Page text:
Sometimes, she still looks at him like that...
Still from Wieden & Kennedy's 'Hate Something Change Something' ad for Honda, 2004
I LOVE the ad for Honda's new diesel engine - the one with the dirty, noisy engines flying through a animated landscape of rainbows and peacocks and exotic topiary, been shot down by bunnies wearing ear protectors, while Garrison Keillor sings a specially written folk song.
Click here for the full animation and news on the site they're launching to accompany the ad. Altogether now, "in the key of 'Grrr'...":
"Hate something, change something
Hate something, change something
Make something bett-errrrrrrrrrrrrrrr...'
After seeing the brilliant new Kia Picanto ad on the telly every night for a week, thinking, 'That really looks like Pete Fowler did it', I've got round to finding out - and he did! It's a great ad - cute little ladies, a pastel-coloured cityscape and his usual monstrous creations. I enjoy it every time. And I've never even had a driving lesson.
"You keep me running round and round Well, that's alright with me..."* I love it when one thing leads to another. I pop in to ilike.org.uk and see that Belle & Sebastian are doing Tracks of My Years on the Ken Bruce show on Radio 2. And one of the tracks they've chose is Kirsty MacColl's version of A New England. I won't go on and on about the great affection I feel for Kirsty and her music cos I'll start welling up, but it's good to know that a band I was once so into (heck, there was even a fanzine...) appreciates her too.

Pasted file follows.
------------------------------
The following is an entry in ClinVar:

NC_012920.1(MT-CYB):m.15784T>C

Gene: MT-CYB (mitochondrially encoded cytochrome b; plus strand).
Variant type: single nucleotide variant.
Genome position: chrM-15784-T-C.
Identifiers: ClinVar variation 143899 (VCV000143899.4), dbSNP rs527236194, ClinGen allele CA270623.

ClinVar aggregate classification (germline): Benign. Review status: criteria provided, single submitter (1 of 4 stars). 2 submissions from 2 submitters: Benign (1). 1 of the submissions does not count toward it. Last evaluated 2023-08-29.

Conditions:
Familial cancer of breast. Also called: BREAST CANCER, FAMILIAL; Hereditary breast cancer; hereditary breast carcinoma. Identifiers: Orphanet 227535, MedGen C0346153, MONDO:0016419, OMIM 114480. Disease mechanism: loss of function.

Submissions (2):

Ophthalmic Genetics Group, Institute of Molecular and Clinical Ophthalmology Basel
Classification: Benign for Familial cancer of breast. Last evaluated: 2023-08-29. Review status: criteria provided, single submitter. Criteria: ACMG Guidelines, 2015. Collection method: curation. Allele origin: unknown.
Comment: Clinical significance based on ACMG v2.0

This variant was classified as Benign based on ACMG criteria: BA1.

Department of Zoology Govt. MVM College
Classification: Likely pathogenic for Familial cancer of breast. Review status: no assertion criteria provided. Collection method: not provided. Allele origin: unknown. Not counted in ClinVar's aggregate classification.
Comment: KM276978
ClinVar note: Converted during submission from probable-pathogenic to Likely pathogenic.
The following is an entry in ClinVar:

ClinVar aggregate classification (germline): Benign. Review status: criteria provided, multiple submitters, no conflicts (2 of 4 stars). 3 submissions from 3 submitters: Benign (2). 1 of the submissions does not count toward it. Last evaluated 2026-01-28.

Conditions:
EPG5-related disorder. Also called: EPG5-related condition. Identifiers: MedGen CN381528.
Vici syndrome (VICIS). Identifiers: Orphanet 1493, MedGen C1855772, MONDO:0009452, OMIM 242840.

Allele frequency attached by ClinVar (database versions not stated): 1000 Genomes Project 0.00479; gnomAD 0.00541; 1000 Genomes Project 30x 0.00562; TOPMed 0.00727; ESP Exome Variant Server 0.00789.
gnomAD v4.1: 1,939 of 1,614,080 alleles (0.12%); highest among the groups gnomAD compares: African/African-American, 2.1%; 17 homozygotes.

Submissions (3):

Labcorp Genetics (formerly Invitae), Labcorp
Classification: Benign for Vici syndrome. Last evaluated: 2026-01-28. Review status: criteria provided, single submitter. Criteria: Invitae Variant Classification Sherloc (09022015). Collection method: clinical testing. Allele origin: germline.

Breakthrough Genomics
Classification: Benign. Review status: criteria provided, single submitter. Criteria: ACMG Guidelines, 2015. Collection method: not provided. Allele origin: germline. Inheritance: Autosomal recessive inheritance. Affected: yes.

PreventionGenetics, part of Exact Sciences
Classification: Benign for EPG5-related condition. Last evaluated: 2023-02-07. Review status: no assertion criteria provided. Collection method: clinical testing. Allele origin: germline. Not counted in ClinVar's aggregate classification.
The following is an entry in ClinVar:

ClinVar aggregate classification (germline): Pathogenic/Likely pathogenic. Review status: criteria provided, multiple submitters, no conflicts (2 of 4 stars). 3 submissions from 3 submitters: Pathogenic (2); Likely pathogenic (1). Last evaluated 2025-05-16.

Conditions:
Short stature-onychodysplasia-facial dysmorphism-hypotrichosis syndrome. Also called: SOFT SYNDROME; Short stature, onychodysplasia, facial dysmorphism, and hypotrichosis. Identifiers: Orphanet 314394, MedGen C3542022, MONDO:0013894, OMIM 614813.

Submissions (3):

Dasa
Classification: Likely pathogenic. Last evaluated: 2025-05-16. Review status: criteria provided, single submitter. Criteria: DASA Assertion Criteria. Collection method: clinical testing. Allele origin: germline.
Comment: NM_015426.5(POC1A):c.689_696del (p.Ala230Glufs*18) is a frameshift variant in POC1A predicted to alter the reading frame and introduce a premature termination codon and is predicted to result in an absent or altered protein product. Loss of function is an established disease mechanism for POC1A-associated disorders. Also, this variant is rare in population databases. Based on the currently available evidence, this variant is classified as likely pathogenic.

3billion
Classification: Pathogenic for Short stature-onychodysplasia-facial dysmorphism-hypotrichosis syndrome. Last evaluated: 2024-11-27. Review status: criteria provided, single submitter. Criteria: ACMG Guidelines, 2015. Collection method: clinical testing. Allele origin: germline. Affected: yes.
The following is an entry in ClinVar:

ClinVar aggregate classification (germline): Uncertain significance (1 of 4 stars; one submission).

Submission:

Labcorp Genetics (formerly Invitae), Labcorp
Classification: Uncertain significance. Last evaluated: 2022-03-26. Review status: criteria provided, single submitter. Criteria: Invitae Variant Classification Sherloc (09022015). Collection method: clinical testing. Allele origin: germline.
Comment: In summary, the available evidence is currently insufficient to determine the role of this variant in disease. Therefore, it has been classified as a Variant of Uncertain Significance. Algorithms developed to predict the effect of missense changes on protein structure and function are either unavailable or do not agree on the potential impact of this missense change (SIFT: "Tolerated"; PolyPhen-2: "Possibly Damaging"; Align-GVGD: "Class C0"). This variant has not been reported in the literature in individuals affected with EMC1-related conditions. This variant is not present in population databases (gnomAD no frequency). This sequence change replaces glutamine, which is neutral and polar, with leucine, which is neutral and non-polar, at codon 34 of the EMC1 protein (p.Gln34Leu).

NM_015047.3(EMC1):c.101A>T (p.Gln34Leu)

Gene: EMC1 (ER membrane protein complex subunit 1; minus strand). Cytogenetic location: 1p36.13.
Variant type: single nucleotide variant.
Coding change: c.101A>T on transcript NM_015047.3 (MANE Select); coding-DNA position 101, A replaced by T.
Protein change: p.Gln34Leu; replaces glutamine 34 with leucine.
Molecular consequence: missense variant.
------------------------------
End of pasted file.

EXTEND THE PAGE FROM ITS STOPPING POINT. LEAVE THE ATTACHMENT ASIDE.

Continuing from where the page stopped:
Last week I was up at the British Museum with my hack's hat on, and on the way back to Victoria I decided to go to Soho Square to see Kirsty's memorial bench. However, it didn't go as planned. I'd never been there before and hadn't realised there were dozens of benches there - or that on a blazingly hot lunchhour all the benches and lawns would be crammed full of people! I wandered round the Square several times, checking every bench plaque which wasn't hidden by someone sitting in front of it, but eventually gave up. I think the most likely candidate was a newish one in a prominent position on a raised section of the garden, but it was full and I wasn't brave enough to ask the gentlemen sitting in the middle to lean forward so I could take a look at the plaque. Next time I'll pick late afternoon on a rainy day...